Los Angeles has been busy this offseason, already re-signing Ted Lilly and Hiroki Kuroda. These three, who figure to be behind Kershaw and Billingsley in the rotation, will make a combined $24 million. Last year, the two youngsters made roughly $4 million between the two and while Kershaw is still a year away from arbitration (though he is an extension candidate), Billingsley will be looking at a raise that could push the rotation up to or over $30 million. Or, to put it another way, about three-quarters of what the Padres entire payroll will be next season.

Happy (belated) Thanksgiving!

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November 16th, 2010 by

When Dan Hayes’ reported that Headley’s Super Two status might force the Padres to trade Ryan Ludwick, my first thought was “Oh hell no. Trade Headley.”

Don’t get me wrong, I like Headley fine. I’ll be the first to ring the “pitching and defense” bell, and Headley was as good as it got at third base this year. But Ludwick? He’s no slouch himself (career UZR/150 of 5.1 round the outfield) and he’s the team’s only legit middle of the order hitter other than Adrian. If we move Ludwick, who’s going to hit cleanup?

The better question is why we think Ludwick should hit cleanup hitter himself.

In 2008, Ludwick made a name for himself by hitting 37 home runs but he’s hit 39 total over the past two seasons. Despite his 154 in 08, Ludwick has a career wRC+ of 117 and Bill James projects a 115 for him in 2011. And he’ll likely make in excess of $7 million next year.

Ludwick’s been a starter for four years and throwing out his yet to be duplicated 2008, he’s been a 2-win player. Last year, Headley was somewhere between a 3.7 and a 4.6-win player, depending on if you prefer Baseball-Reference or Fangraphs’ numbers. In 1,675 plate appearances, Headley’s only hit 32 home runs and while he plans on hitting the gym this winter, even if he doesn’t, his glove should still provide enough value to this team to make him a keeper.

It’s easy to look at these Padres and think that something needs to be done about the offense, but they weren’t that bad offensively last year. Though it ranked 20th in the league, the team’s wRC+ was a respectable 97. They fell apart in September (82 wRC+), and Headley was especially awful (58 wRC+), but that likely speaks more to conditioning and depth that it does talent and ability. With the exception of Tejada and Torrealba, the team will be bringing back all of the same hitters worth bringing back and hopefully that means more of the same.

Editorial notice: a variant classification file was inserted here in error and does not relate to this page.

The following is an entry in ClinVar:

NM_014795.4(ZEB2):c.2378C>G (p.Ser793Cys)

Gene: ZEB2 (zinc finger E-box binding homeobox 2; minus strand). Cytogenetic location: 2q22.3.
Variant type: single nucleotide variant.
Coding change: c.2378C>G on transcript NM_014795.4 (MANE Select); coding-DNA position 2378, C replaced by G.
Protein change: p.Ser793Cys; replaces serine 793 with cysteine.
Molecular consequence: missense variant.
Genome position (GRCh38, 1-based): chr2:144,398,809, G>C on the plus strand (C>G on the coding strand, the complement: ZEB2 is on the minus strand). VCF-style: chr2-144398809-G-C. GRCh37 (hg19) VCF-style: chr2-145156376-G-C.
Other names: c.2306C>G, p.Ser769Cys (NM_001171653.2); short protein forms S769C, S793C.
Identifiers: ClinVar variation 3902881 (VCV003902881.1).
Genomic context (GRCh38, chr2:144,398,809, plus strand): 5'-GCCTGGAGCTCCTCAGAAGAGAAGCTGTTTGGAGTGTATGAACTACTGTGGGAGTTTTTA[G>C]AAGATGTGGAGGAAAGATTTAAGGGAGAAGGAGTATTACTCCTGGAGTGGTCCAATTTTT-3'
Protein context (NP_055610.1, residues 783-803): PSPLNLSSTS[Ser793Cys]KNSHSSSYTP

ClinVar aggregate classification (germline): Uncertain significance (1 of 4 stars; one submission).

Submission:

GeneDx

In fairness to Ludwick, he was never who we expected him to be. He’s not the -0.3-win Ughwick we saw in August and September, but he’s not someone who will scare pitchers into giving Adrian some fastballs. The potential is there (he hit 18 home runs away from Busch Stadium last year) but while Maybin is a low-risk roll of the dice, Ludwick has $7 million riding on his. With only $10 million available to fill holes at second, short, in the rotation and on the bench, is the smarter risk to go into the crevasse, opening a hole in left to better fill all the others?

Probably. But I’ll defer to Jed on this one.

UPDATE: According to Jeff Fletcher, the Padres will offer Ludwick arbitration. Here we go.

Posted in hot stove, players, statistics | 5 Comments »

There’s your answer, fishbulb

November 14th, 2010 by

Good thing I got that article off on Friday, right?

Completely blowing past my recommendations, Jed Hoyer went out and acquired Cameron Maybin from the Florida Marlins in return of Ryan Webb and Edward Mujica.